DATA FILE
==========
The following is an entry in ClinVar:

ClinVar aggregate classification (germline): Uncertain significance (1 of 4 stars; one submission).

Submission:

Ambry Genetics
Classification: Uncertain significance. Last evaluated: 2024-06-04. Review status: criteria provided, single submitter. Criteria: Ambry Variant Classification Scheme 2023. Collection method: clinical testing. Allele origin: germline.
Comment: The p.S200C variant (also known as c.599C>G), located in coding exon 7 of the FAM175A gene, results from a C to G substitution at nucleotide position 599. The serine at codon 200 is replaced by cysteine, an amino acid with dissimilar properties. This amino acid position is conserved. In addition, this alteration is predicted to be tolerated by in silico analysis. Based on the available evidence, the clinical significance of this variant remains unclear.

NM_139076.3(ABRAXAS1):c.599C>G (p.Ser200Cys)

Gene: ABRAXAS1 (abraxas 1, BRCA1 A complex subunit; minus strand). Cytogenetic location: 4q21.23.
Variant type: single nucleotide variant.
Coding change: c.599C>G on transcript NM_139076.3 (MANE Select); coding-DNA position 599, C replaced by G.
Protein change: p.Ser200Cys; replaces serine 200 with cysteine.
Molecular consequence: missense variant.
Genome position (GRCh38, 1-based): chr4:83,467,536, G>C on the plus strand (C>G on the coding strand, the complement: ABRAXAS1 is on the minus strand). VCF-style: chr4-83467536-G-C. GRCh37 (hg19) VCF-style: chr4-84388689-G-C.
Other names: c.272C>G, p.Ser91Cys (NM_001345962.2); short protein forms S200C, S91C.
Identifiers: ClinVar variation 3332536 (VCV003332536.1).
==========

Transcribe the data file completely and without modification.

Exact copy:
The following is an entry in ClinVar:

ClinVar aggregate classification (germline): Uncertain significance (1 of 4 stars; one submission).

Submission:

Ambry Genetics
Classification: Uncertain significance. Last evaluated: 2024-06-04. Review status: criteria provided, single submitter. Criteria: Ambry Variant Classification Scheme 2023. Collection method: clinical testing. Allele origin: germline.
Comment: The p.S200C variant (also known as c.599C>G), located in coding exon 7 of the FAM175A gene, results from a C to G substitution at nucleotide position 599. The serine at codon 200 is replaced by cysteine, an amino acid with dissimilar properties. This amino acid position is conserved. In addition, this alteration is predicted to be tolerated by in silico analysis. Based on the available evidence, the clinical significance of this variant remains unclear.

NM_139076.3(ABRAXAS1):c.599C>G (p.Ser200Cys)

Gene: ABRAXAS1 (abraxas 1, BRCA1 A complex subunit; minus strand). Cytogenetic location: 4q21.23.
Variant type: single nucleotide variant.
Coding change: c.599C>G on transcript NM_139076.3 (MANE Select); coding-DNA position 599, C replaced by G.
Protein change: p.Ser200Cys; replaces serine 200 with cysteine.
Molecular consequence: missense variant.
Genome position (GRCh38, 1-based): chr4:83,467,536, G>C on the plus strand (C>G on the coding strand, the complement: ABRAXAS1 is on the minus strand). VCF-style: chr4-83467536-G-C. GRCh37 (hg19) VCF-style: chr4-84388689-G-C.
Other names: c.272C>G, p.Ser91Cys (NM_001345962.2); short protein forms S200C, S91C.
Identifiers: ClinVar variation 3332536 (VCV003332536.1).